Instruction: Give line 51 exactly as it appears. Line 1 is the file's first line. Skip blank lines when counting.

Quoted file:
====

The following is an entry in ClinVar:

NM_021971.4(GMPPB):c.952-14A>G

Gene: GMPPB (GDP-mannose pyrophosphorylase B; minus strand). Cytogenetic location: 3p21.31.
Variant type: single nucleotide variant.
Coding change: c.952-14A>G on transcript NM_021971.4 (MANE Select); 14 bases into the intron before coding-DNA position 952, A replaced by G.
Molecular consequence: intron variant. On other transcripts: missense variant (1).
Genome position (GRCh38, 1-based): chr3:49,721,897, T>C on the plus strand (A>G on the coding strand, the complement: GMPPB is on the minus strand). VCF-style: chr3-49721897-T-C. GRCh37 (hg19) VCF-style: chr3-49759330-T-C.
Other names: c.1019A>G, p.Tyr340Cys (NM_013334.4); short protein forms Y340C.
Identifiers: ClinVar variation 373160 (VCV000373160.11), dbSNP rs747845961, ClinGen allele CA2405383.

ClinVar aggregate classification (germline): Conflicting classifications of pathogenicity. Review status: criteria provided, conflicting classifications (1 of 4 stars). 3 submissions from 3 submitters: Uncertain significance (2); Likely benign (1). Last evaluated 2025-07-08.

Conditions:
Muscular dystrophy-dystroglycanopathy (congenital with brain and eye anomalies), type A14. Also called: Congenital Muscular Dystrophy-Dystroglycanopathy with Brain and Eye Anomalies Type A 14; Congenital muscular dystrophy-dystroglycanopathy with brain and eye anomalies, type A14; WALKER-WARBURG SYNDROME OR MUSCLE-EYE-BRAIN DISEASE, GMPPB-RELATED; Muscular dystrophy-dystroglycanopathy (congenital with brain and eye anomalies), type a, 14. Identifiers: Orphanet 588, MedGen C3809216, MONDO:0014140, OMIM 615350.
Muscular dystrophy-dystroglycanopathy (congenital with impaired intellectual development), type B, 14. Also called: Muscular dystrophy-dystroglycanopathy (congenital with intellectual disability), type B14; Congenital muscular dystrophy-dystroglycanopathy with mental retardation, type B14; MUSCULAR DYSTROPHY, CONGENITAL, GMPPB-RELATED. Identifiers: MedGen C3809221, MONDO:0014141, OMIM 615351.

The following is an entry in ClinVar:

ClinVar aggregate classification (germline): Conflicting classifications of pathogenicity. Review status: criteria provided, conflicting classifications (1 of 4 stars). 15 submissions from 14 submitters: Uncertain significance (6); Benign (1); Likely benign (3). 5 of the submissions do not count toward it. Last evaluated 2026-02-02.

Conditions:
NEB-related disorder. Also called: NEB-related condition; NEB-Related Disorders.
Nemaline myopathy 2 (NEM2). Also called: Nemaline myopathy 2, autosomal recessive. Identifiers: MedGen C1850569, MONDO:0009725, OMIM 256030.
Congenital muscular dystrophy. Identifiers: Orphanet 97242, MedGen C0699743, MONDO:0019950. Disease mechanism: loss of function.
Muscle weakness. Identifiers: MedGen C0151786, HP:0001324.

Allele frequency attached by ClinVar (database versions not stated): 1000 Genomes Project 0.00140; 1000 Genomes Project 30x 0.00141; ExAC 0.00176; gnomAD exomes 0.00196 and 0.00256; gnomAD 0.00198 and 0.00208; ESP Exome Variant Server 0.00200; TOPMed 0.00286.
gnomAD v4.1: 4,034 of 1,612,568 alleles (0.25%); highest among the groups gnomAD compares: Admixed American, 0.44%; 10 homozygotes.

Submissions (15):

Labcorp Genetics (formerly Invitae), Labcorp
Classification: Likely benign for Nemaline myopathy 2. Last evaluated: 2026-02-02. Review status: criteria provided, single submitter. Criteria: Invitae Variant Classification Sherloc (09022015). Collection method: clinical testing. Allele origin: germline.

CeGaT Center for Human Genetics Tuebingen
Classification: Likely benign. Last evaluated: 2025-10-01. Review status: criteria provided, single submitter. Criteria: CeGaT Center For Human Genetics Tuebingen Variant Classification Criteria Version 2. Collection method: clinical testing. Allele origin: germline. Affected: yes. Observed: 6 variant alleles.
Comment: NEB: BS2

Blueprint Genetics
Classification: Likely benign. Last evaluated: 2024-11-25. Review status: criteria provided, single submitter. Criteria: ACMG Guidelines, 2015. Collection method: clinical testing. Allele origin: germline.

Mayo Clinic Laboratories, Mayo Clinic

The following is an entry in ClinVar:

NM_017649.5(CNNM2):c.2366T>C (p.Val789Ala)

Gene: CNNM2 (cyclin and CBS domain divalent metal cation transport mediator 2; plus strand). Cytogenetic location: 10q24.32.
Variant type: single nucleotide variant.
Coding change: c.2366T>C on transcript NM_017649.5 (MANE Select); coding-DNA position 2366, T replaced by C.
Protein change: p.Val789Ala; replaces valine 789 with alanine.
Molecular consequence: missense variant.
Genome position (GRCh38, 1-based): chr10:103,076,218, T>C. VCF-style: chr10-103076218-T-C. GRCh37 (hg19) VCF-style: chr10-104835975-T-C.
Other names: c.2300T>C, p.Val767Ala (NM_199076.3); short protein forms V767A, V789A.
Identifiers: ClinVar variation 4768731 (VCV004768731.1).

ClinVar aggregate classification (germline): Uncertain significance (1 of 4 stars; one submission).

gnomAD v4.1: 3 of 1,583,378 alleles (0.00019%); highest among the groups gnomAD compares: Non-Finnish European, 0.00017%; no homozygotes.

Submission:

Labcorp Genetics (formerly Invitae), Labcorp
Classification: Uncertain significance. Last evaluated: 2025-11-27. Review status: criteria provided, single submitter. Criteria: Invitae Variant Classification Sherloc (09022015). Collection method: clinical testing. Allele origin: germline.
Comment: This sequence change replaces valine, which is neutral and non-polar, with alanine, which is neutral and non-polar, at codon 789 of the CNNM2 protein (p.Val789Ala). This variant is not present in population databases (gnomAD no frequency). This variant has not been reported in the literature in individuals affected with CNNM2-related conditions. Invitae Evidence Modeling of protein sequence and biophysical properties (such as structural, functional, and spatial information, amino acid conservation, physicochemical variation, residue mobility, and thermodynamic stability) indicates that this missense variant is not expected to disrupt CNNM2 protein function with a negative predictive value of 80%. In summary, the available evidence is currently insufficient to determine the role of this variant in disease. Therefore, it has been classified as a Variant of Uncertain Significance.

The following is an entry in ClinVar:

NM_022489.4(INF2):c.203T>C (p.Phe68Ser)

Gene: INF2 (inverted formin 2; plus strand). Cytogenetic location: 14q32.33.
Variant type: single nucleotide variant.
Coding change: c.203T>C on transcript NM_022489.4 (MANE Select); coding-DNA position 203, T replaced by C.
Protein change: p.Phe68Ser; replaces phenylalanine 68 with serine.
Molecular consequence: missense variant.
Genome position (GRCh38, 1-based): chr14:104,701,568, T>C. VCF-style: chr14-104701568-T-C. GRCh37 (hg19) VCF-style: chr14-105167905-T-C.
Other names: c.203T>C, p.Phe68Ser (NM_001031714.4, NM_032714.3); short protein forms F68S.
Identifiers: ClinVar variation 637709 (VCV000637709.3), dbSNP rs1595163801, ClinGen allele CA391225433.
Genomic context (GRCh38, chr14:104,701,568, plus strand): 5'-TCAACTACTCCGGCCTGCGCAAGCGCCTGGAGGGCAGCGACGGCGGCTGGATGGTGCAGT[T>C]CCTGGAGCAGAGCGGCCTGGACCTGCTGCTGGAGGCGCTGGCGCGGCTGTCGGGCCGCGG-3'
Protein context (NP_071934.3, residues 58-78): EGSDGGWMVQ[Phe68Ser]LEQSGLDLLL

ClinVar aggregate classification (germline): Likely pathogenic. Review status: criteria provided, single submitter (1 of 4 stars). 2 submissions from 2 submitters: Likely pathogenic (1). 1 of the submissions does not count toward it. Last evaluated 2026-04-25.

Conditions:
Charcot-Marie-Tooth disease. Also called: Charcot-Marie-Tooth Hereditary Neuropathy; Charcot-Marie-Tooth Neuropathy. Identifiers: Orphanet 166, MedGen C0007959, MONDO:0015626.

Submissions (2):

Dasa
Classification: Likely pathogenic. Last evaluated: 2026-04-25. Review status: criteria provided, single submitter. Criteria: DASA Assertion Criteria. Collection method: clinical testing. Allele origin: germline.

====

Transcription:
Variant type: single nucleotide variant.